Tuesday, July 26, 2016

The retreat that began October 16, 2015, can end now

In January 2016, my Blog entry was about that retreat. The retreat had started as usual, but after a few days, I began to experience abdominal pain. I ended up driving home early from Guelph to check it out in Kingston. I thought it was appendicitis. But after 8 hours in Emergency at KGH, the doctors had done a CT and found a mass. I was quickly referred to hematology oncology, and started treatment after the diagnosis of lymphoma was confirmed.

There began the most incredible spiritual journey. The amazing thing was that the beginning of the retreat, prior to the pain or the trip home, etc, turns out to have been the beginning of my spiritual journey with cancer, and the opening of a retreat that did not end with my leaving the property. Here is a paragraph from the January Blog that describes what took place when Fr. Govan gave me a book to read by Clarence Enzler, titled “Let Us Be What We Are.”

Enzler had a devotion to St. Therese, and also faced cancer surgery. Following the spirit of abandonment that St. Therese wrote about so eloquently, Enzler decided to approach the surgery by uniting himself to the Passion of Jesus. Like St. Therese he let himself experience his “smallness” so as to be completely filled by God’s will for him.

Now why would I write that? Well, I was going to be having minor surgery for a basal cell skin cancer, and I had been talking about my devotion to St. Therese, in particular about her ‘Little Way’ and her uniting herself to God’s will.

The book set the tone for my treatment experience, and I do not mean basal cell treatment. From the beginning, after absorbing the news that I had lymphoma, I was given the grace, as was Peggy, to treat this as our reality. I learned to stay in the present with God’s graces, and to trust that nothing happens outside his Will (which is not the same as saying that He causes bad things like this to happen. Only that it would not be permitted to happen if He willed otherwise). The gift of peace came with that, along with the realization that slipping out of the present into the future (the land of what-if, and of terrible possibilities) brought terror with it.

Through the six rounds of Epoch and the subsequent three rounds of high-dose methotrexate, the physical toll got bigger as the doses increased and the effects accumulated. Worries about the chemo pump alarming over air in the line or ‘occlusion’ in the line became the attention-getters. Two trips back to hospital with fever spikes provided additional drama, especially when of those trips led to a two day admission. But I was spared the terrible experience of getting sick, as sometimes happens, and mostly had to deal with losing my hair, with fatigue, and with vigilance about catching infections. I was very graced in that regard. I understand it can be really awful. I am so grateful for the development of the science in the chemo itself and in the supplementary meds that counteract side effects. I am so grateful for the skilled hands of doctors and nurses in our Regional Cancer Centre.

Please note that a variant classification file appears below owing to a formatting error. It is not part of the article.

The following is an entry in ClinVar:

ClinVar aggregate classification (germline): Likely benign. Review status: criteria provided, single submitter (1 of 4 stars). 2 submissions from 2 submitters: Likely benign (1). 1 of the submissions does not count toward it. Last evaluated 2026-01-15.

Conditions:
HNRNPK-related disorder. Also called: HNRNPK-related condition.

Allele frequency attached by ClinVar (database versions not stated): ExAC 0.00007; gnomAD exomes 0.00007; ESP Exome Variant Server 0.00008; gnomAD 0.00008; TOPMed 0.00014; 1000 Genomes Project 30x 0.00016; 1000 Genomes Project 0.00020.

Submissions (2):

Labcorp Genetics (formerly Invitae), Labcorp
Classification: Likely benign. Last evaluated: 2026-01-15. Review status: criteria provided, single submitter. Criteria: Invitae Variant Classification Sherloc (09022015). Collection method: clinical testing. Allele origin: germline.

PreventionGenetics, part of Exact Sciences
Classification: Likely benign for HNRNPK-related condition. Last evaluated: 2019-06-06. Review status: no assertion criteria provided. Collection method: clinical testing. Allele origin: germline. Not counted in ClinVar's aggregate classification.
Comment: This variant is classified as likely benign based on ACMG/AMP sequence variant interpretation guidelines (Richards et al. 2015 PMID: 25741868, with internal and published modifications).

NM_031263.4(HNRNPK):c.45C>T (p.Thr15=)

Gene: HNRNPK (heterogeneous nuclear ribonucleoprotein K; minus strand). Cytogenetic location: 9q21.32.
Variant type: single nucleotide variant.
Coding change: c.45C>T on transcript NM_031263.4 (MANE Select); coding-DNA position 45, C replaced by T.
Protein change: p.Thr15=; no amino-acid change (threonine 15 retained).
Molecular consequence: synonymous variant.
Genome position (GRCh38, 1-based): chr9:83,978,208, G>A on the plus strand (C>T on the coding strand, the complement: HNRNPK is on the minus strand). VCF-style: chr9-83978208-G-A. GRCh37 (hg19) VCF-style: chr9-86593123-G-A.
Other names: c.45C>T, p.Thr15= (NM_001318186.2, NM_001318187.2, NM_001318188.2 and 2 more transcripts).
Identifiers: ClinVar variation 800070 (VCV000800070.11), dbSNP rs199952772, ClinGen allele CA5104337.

And I never once Googled anything about my condition. I left that to others, because I know from experience that the results you get are varied, and you could develop panic attacks thinking about the worst case scenarios, even if they have low probabilities attached to them. That’s just me.

Anyway, throughout the seven months, I also made the decision to keep the parish informed. My motivation was to prevent rumors, and to dispel the ‘elephant-in-the-room’ phenomenon in which no-one talks about the thing that is on everybody’s mind! Well, the dividends from this decision were unexpected and wonderful! People talked about their own journeys with cancer. I heard some incredible survival stories that buoyed my own ability to remain hopeful. Most of all, though, were the prayers and the promises of ongoing prayers. We talk about being a community of love in a parish like this. No experience has ever driven this home or made it more real than have these interactions.

And all the while, my role, I came to realize was to witness to the goodness of God, and to show people what it looks like when someone trusts the will of God for them, and is at peace. I heard over and over that this was being noticed. People would comment that such an attitude would bode well for my own healing process. But I think an even more important outcome was that people were shown, perhaps, how to do it, and to be encouraged to trust in the same way - for cancer or any other body blows that life might deliver. I am grateful for the grace that was given to me to do this right from the beginning.

And so it all came down to the ending of the nine rounds of big treatment. Two CT scans had shown shrinking of the mass, and no involvement of other organs (we won’t mention the compression fracture in my back! Hopefully on the mend). The second of those scans showed an ambiguous bit of tissue that might be scar tissue or cancer still present.

My wonderful doctor had warned me that this might very well happen. And so, as we had discussed, she sent me to Ottawa for a PET scan - kind of like a CT but able to confirm cancer sites. If it was cancer, we would be in for a course of radiation. If not, we go straight to maintenance chemo (2 hours every three months, for two years).

On July 22, 2016, we went for the results appointment. Fully prepared to receive a date with radiation. Our doctor walked in and said: “All good. You are in total remission. Perfect health, my friend.”

What? The world stood still for a moment. What? Peggy jumped up and hugged her. Me, I’m crying. Well, sobbing if you must know. Lol. Then I hugged the doctor. Plans were made for the first round of maintenance which I have now had.

I was preaching on the weekend that immediately followed. Scripture on prayer. Homily on prayer. And mercy. And trust. I saved the big announcement for the end of Mass, though. Cheering and sustained applause.